“Three seasons in, Borgen remains awe-inspiringly good.” Read on for the verdict on last night’s TV.


Borgen, BBC4

“This show is top-class political drama, a badge of middle-class belonging and, for the British, also a kind of utopian sci-fi fantasy. Just imagine: a truly gender-equal society where men and women share childcare, women hold as many positions of power in politics and media as men, and everyone achieves an enviable work-life balance.”
Ellen E Jones, The Independent

“It’s not just about politics. It’s about democracy, journalism, people, relationships between people, the relationship between work and home. It’s about women, and values, having children, not having children, and loads of other important stuff. It’s about you, and it’s about me. It’s ace, OK?”
Sam Wollaston, The Guardian

“Any humane heart would melt at Birgitte Nyborg, as played by the mesmerising Sidse Babett Knudsen… Who could resist such a complex mesh of laser-guided ambition, zinging charisma and undimmed idealism? Three seasons in, Borgen remains awe-inspiringly good.”
Jasper Rees, The Telegraph

“Yes it was super to have the bicycling democrats back, but the second of the two episodes, in which Birgitte decided to start her own party, pedalled beyond piety into silliness. Third season syndrome perhaps or, as we critics call it, Homelanditis.”
Andrew Billen, The Times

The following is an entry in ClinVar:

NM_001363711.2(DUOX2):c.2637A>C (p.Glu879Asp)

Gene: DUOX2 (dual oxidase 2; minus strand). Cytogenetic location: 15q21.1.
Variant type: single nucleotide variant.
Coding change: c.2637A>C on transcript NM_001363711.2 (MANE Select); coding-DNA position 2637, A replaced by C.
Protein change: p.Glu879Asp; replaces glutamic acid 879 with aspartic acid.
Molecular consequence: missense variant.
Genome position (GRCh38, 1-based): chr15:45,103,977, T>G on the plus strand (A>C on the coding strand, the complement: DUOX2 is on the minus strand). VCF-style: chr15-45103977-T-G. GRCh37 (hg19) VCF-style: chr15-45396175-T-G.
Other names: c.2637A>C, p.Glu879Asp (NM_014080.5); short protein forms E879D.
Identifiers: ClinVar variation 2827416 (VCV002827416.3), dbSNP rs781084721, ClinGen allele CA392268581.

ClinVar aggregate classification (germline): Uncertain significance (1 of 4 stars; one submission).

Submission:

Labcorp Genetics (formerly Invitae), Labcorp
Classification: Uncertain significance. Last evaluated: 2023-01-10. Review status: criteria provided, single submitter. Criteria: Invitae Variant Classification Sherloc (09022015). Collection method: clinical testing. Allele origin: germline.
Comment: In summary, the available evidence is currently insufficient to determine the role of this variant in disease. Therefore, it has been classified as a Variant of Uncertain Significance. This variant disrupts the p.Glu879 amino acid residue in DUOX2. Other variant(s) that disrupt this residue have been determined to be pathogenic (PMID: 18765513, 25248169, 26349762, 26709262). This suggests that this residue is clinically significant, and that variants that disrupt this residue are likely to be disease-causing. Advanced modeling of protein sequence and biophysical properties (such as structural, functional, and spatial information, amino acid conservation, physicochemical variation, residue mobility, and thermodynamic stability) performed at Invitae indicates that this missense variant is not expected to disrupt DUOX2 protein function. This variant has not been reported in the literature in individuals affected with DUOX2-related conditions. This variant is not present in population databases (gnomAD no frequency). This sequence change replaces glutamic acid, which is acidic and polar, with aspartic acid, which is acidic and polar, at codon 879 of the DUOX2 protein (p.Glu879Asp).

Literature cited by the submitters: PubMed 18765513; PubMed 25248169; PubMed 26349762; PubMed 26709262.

“DD is exploring Britain’s relationship with the sea, sailing his pretty red-sailed boat Rocket around the coast, with some chums and a dog. Five Go To Sea basically, with a bit of history, culture, art thrown in. Rather nice. Especially for David Dimbleby.”
Sam Wollaston, The Guardian

“Even Dimbleby couldn’t save a first episode that had no clear idea of what it wanted to achieve – and several very bad ideas about how to achieve it. As Dimbleby sailed from port to port, he sprinkled in a few little educational films, which were presumably supposed to be the meat of the programme. But their remit was so diffuse – history, art, culture, whatever, oh yes, the sea, don’t forget the sea – that this was where the programme really lost its grip.”
Neil Midgley, The Telegraph

“I fear that the first episode of Britain and the Sea was drowned out by news that its presenter had had a scorpion tattooed on his shoulder during its filming. There were more interesting things to see as the headmasterly Dimbleby circumnavigated our isles in his lovingly tended 28ft sailing boat Rocket.”
Matt Baylis, Daily Express

“The contrast between the grizzled sea dog and his fresh-faced shipmates deepened the Enid Blytonish tone of their sail around Cornwall and Devon with shades of Captain Birdseye… It was an inclusive and multidisciplinary tour, deft enough to make Coast look ponderous.”
Andrew Billen, The Times

“As ever, the drollery of presenters Ant and Dec sugared the pill, but like The X Factor after a decade, IACGMOOH still feels a little long in the tooth. And yet – when it came to the first Bushtucker trial, in which all of the celebs were put in glass coffins with various timorous beasties, that disarming, probably sinful feeling of enjoying watching someone you’ve never heard of really suffer, kicked right in.”
Benji Wilson, The Telegraph

Kennedy’s Nuclear Nightmare, More 4

“Unusually for such a programme, we heard from Americans, Russians and Cubans at all decision-making levels, from a Cuban army volunteer to the man who wrote Kennedy’s famously chilling address to the nation. Not all of these people had their finger on The Button exactly, but all of them were close enough to trip, fall and accidentally nudge the guy who did.”
Ellen E Jones, The Independent